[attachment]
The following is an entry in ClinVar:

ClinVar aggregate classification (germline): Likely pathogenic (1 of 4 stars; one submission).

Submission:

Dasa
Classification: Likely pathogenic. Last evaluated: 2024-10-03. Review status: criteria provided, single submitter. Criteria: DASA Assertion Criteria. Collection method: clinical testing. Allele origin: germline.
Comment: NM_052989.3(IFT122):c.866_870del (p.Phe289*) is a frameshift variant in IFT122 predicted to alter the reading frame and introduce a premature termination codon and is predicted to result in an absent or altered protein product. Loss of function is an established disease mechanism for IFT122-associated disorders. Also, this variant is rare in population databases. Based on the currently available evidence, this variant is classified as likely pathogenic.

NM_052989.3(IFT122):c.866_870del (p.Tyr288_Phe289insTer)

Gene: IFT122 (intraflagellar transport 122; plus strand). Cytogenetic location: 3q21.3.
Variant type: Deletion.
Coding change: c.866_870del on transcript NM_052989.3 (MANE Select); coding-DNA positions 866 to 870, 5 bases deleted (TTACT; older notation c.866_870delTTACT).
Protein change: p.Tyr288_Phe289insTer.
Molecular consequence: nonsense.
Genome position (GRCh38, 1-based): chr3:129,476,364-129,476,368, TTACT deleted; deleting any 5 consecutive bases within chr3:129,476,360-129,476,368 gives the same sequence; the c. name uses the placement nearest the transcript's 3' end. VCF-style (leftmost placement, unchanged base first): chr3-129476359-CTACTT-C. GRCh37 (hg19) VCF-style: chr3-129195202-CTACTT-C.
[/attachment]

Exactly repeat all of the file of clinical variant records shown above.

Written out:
The following is an entry in ClinVar:

ClinVar aggregate classification (germline): Likely pathogenic (1 of 4 stars; one submission).

Submission:

Dasa
Classification: Likely pathogenic. Last evaluated: 2024-10-03. Review status: criteria provided, single submitter. Criteria: DASA Assertion Criteria. Collection method: clinical testing. Allele origin: germline.
Comment: NM_052989.3(IFT122):c.866_870del (p.Phe289*) is a frameshift variant in IFT122 predicted to alter the reading frame and introduce a premature termination codon and is predicted to result in an absent or altered protein product. Loss of function is an established disease mechanism for IFT122-associated disorders. Also, this variant is rare in population databases. Based on the currently available evidence, this variant is classified as likely pathogenic.

NM_052989.3(IFT122):c.866_870del (p.Tyr288_Phe289insTer)

Gene: IFT122 (intraflagellar transport 122; plus strand). Cytogenetic location: 3q21.3.
Variant type: Deletion.
Coding change: c.866_870del on transcript NM_052989.3 (MANE Select); coding-DNA positions 866 to 870, 5 bases deleted (TTACT; older notation c.866_870delTTACT).
Protein change: p.Tyr288_Phe289insTer.
Molecular consequence: nonsense.
Genome position (GRCh38, 1-based): chr3:129,476,364-129,476,368, TTACT deleted; deleting any 5 consecutive bases within chr3:129,476,360-129,476,368 gives the same sequence; the c. name uses the placement nearest the transcript's 3' end. VCF-style (leftmost placement, unchanged base first): chr3-129476359-CTACTT-C. GRCh37 (hg19) VCF-style: chr3-129195202-CTACTT-C.